The potential of serum levels of soluble tumour necrosis factor receptor I as a biochemical marker in cervical cancer

Bor Ching Sheu, Ho Hsiung Lin, Daw Yuan Chang, Hong Nerng Ho, Su Cheng Huang

Research output: Contribution to journalArticle

2 Citations (Scopus)

Abstract

Objectives To investigate the significance of serum levels of soluble tumour necrosis factor receptor I (sTNF-RI) as a potential biochemical marker in women with cervical cancer. Design A prospective, case-controlled study. Participants Seventy-one women with cervical cancer and 33 women with myoma were enrolled in this study. Methods Pre-operative serum levels of sTNF-RI were measured with a standard enzyme-linked immunosorbent assay utilising murine monoclonal antibody against sTNF-RI. Main outcome measures All data in both groups were evaluated and correlated with the pre-operative serum levels of sTNF-RI. Data analysis was carried out using ANOVA with multiple comparison and linear regression. Results The mean serum level of sTNF-RI in the cervical cancer group was significantly lower than that in the myoma group (P < 0.001). The sTNF-RI levels decreased sequentially with disease progression from Stage Ia to IIb in women with cervical cancer. The mean serum level of sTNF-RI was also significantly lower in women with positive lymph node (P < 0.05) or recurrent cancer (P < 0.001). A negative correlation was observed between serum levels of sTNF-RI and tumour size (r=−0.622, P < 0.0001). Conclusions Decreased pre-operative serum levels of sTNF-RI are observed in women with cervical cancer. The results do not support that the use of sTNF-RI as a biochemical marker for cervical cancer.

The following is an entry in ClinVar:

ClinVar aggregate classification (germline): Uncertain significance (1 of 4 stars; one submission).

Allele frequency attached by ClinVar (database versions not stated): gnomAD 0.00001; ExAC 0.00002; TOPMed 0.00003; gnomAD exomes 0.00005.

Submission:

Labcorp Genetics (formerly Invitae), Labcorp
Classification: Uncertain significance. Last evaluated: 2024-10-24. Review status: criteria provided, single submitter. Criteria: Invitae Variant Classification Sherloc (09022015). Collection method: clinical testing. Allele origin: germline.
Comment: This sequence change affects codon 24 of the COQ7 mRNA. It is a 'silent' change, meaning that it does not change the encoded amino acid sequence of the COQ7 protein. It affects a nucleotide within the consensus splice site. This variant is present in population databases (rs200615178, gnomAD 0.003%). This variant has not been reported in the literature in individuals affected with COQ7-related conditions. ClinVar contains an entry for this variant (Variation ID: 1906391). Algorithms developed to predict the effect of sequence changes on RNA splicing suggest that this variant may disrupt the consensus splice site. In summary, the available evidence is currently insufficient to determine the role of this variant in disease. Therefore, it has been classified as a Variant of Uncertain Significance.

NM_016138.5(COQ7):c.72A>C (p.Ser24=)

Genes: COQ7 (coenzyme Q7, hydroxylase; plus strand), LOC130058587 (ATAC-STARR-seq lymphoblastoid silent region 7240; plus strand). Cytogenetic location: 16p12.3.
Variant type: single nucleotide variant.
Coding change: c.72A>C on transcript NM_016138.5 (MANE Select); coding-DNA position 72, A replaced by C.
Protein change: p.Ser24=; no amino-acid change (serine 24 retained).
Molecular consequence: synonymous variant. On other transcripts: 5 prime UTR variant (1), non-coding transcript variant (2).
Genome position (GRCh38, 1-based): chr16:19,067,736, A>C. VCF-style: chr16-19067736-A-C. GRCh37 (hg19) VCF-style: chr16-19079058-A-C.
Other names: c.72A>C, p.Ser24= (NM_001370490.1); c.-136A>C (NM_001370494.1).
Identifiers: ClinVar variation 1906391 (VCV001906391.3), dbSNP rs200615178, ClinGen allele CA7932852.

Original languageEnglish
Pages (from-to)1314-1319
Number of pages6
JournalBJOG: An International Journal of Obstetrics and Gynaecology
Volume104
Issue number11
DOIs
Publication statusPublished - Jan 1 1997
Externally publishedYes

ASJC Scopus subject areas

  • Obstetrics and Gynaecology

Fingerprint Dive into the research topics of 'The potential of serum levels of soluble tumour necrosis factor receptor I as a biochemical marker in cervical cancer'. Together they form a unique fingerprint.

  • Cite this